And this might be the reason there is a mismatched in expectations. It is like one person is planning something for another person’s life. That might not always end well. 

For a lot of people, there is utility in providing a stable cash flow to insure against volatile salary affecting your family’s ability to function at the most fundamental level. 

Did you think I have identified the “monster” well? What is your take on this (or the figures presented)? Let me know.

Do Like Me on Facebook. I share some tidbits that is not on the blog post there often.

Here are My Topical Resources on:

  1. Building Your Wealth Foundation – You know this baseline, your long term wealth should be pretty well managed
  2. Active Investing – For the active stock investors. My deeper thoughts from my stock investing experience
  3. Learning about REITs – My Free “Course” on REIT Investing for Beginners and Seasoned Investors
  4. Dividend Stock Tracker – Track all the common 4-10% yielding dividend stocks in SG
  5. Free Stock Portfolio Tracking Google Sheets that many love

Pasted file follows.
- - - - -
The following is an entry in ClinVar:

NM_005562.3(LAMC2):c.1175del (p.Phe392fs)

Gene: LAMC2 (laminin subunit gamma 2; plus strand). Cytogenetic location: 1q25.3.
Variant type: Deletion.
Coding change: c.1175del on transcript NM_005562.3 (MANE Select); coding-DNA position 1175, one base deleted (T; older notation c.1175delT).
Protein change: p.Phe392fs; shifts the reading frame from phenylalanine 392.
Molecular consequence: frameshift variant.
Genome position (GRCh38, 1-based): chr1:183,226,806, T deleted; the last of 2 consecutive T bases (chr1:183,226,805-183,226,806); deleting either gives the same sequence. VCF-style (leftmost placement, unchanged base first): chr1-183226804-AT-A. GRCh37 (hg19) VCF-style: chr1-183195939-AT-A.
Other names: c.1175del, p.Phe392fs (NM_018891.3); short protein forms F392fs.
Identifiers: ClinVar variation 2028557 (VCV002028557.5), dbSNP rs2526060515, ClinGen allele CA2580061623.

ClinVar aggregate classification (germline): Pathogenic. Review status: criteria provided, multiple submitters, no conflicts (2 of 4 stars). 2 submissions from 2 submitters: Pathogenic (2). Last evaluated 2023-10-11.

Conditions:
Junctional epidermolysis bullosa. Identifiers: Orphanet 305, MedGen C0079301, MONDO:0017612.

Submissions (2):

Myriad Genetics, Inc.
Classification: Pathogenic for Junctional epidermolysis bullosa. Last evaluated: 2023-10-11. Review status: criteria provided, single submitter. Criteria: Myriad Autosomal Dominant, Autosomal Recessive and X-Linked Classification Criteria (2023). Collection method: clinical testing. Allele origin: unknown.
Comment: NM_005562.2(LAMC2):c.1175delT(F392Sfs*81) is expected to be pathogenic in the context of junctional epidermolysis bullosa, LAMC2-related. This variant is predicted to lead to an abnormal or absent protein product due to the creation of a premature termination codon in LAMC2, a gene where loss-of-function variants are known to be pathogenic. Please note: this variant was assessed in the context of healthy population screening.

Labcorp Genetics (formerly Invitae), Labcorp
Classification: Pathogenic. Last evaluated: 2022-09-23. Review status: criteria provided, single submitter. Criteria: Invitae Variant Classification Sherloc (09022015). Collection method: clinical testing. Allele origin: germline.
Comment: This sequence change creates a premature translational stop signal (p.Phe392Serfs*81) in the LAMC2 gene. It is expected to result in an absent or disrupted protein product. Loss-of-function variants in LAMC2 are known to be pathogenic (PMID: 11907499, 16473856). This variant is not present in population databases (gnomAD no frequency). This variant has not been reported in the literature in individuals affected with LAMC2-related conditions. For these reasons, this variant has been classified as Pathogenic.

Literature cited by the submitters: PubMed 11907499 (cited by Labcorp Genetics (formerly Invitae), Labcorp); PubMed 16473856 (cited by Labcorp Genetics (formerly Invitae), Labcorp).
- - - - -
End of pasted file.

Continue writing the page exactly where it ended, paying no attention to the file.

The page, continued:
6. Retirement Planning, Financial Independence and Spending down money – My deep dive into how much you need to achieve these, and the different ways you can be financially free

Will Israel Be The Promised Land For Boeing's F-15X Or Lockheed's F-35?

Israel will be the scene of the latest F-35 vs. F-15 battle as the Lockheed Martin (LMT)-Boeing (BA) dogfight for orders extends to a key U.S. ally that faces advanced Russian air defenses in Syria.


The Israeli Air Force is weighing an order for additional Lockheed F-35 stealth fighters against an upgraded but non-stealth Boeing F-15 dubbed the F-15X. A decision on the F-35 vs. F-15 is expected in the next few months.